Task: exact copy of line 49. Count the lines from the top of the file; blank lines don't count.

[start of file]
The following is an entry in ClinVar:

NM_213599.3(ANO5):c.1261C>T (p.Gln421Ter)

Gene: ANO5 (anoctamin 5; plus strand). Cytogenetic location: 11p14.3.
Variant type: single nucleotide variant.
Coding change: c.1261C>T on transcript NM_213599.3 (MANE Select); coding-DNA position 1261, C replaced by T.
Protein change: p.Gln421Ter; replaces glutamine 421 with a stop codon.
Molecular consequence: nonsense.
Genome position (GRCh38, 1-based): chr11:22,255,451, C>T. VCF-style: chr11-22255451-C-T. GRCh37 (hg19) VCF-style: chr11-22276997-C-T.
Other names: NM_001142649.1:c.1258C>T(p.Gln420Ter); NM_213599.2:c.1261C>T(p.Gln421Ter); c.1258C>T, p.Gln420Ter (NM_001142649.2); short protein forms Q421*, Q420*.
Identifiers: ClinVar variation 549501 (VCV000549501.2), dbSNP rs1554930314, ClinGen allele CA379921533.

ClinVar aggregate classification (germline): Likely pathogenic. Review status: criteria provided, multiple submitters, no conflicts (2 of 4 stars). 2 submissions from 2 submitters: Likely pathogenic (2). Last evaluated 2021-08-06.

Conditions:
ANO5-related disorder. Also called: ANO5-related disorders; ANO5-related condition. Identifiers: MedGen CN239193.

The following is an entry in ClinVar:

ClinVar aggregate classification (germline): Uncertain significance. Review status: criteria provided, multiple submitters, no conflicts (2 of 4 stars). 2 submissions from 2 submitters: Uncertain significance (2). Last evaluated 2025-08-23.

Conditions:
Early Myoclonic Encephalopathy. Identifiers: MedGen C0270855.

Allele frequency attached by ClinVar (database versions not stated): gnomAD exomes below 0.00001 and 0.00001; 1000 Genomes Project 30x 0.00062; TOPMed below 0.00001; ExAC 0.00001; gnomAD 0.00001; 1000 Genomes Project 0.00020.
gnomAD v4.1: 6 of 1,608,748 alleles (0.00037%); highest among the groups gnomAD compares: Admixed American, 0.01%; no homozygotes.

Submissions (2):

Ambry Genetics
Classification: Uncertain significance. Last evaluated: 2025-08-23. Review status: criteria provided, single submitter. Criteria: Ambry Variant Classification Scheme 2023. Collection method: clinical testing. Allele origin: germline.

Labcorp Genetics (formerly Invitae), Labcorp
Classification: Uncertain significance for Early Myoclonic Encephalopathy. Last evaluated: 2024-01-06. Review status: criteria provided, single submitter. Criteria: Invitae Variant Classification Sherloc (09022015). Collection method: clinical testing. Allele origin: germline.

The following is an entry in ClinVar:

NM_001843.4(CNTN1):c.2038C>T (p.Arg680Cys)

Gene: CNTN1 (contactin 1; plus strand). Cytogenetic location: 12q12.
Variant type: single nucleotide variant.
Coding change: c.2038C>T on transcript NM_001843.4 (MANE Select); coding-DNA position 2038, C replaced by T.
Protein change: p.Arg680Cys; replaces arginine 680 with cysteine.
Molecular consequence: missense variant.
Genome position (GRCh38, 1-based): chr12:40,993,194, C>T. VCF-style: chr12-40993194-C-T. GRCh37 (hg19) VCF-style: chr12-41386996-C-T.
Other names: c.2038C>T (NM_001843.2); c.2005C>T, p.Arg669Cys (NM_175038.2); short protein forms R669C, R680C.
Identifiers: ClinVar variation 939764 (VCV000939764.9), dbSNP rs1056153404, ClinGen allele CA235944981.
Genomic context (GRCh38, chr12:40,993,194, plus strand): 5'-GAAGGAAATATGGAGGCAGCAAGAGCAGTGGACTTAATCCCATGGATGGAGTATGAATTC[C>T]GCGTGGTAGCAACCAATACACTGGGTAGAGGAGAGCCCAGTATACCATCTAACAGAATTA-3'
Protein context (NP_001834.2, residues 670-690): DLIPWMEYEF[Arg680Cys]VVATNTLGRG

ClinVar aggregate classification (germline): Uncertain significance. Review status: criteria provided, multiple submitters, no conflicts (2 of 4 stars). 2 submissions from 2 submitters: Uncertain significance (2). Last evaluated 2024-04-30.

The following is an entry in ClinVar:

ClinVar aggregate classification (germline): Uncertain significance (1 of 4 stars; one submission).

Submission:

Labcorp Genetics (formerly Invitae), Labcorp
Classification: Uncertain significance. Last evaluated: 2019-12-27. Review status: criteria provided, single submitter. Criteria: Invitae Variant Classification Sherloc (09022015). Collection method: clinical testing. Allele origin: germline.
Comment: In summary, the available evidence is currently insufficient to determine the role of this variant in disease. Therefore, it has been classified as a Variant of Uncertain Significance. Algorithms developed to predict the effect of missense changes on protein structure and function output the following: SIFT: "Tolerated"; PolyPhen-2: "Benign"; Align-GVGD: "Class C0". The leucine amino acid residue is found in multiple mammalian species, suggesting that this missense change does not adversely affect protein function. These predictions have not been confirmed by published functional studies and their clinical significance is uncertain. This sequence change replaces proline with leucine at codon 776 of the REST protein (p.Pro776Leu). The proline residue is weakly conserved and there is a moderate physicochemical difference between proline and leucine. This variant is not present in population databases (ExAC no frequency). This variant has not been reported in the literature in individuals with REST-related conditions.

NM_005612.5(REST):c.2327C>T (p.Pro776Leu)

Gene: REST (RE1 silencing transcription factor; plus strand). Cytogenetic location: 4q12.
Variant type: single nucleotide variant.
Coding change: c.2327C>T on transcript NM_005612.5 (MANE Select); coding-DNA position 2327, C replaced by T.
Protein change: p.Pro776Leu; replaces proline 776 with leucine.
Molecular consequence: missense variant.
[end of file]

Molecular consequence: missense variant.